Visibly, there's a lot less "after" than there is "before" for Andrus Peat.
An immeasurable desire to improve and an offseason of being in the New Orleans Saints' conditioning program have slimmed the 2015 first-round pick to a much closer approximation of his listed 6-foot-7, 316-pound frame than he likely ever was as a rookie.
And this, too, can be added to the list of accomplishments that Peat has achieved as he prepares to enter his second season: He is being counted on to start for New Orleans.
So while the word "svelte" isn't applicable – he's still an offensive lineman, after all – the word "starter" certainly appears to be.
During organized team activities, the position is right guard and though Peat doesn't have game playing experience there, he does have it at almost every other offensive line position.
In 12 games played last season, with eight starts, he opened twice at left tackle and four times at left guard, and played all but the first snap at right tackle in the season finale. He also made several starts as an extra tackle.
In training camp last year, he received reps at every line position except center. In training camp this year he figures to be among the five best linemen and when the stated goal is to have the five best on the field, it means Peat figures to be there among them.
"I think he is doing real well," Coach Sean Payton said Thursday, after the Saints finished their first three-day OTAs. "He finished strong last season. Obviously, he played at a few different spots a year ago.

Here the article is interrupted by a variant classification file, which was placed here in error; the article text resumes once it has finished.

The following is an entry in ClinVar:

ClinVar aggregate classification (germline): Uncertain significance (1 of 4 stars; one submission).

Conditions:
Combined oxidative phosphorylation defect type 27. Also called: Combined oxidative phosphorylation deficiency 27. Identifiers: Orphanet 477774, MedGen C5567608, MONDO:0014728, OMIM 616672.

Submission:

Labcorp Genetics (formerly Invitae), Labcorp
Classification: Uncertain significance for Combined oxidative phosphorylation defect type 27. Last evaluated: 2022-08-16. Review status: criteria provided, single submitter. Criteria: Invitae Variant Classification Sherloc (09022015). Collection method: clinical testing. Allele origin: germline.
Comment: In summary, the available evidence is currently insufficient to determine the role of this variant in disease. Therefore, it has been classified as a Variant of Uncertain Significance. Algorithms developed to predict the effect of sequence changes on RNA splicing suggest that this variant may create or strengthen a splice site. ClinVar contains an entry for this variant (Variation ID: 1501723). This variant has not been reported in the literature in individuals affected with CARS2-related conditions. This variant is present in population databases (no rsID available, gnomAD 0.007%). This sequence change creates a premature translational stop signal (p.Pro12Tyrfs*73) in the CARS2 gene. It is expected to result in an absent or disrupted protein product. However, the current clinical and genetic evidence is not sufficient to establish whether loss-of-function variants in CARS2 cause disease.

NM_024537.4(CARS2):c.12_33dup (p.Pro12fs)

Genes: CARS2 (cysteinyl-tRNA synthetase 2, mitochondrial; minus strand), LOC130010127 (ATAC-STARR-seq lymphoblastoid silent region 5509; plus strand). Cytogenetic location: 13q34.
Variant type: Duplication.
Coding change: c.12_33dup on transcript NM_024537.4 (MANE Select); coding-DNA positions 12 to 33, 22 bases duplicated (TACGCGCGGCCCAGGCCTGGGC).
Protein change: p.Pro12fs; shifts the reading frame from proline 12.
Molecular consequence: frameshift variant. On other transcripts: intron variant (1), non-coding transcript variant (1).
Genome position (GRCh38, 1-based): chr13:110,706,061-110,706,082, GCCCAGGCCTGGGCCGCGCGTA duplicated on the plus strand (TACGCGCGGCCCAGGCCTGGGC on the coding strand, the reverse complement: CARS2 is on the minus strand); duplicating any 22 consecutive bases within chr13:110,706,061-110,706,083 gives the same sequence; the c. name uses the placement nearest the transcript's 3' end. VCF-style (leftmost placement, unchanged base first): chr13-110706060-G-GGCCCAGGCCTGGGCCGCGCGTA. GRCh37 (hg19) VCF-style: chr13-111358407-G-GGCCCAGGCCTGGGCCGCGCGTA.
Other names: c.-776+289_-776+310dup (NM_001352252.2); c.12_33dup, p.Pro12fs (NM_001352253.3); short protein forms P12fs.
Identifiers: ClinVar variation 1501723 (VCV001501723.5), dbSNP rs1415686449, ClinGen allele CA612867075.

"He is in great shape, and I think that is going to serve him well as we are in these practices and as we move into training camp. Certainly we see him starting. Whether it's at right guard or right tackle, we've got some time and some flexibility with regards to that. I'm encouraged with how he's progressing."
The fact that Peat, the No. 13 overall pick in '15, is working under the assumption that he is a starter isn't much of a surprise. When the Saints drafted him, the thought was that he would become a starter.
But the belief was that he soon would be opening at right tackle. Although Peat said he only has played left tackle in his career, Terron Armstead is entrenched in that positon for the Saints, leaving Peat as the heir apparent to Zach Strief at right tackle.
However, Strief, who has started every game he has played at right tackle the last five seasons, is looking to rebound from a season in which injuries affected his production. If he does so, then Peat's versatility likely will earn his snaps at right guard, the position vacated this offseason by the release of Jahri Evans.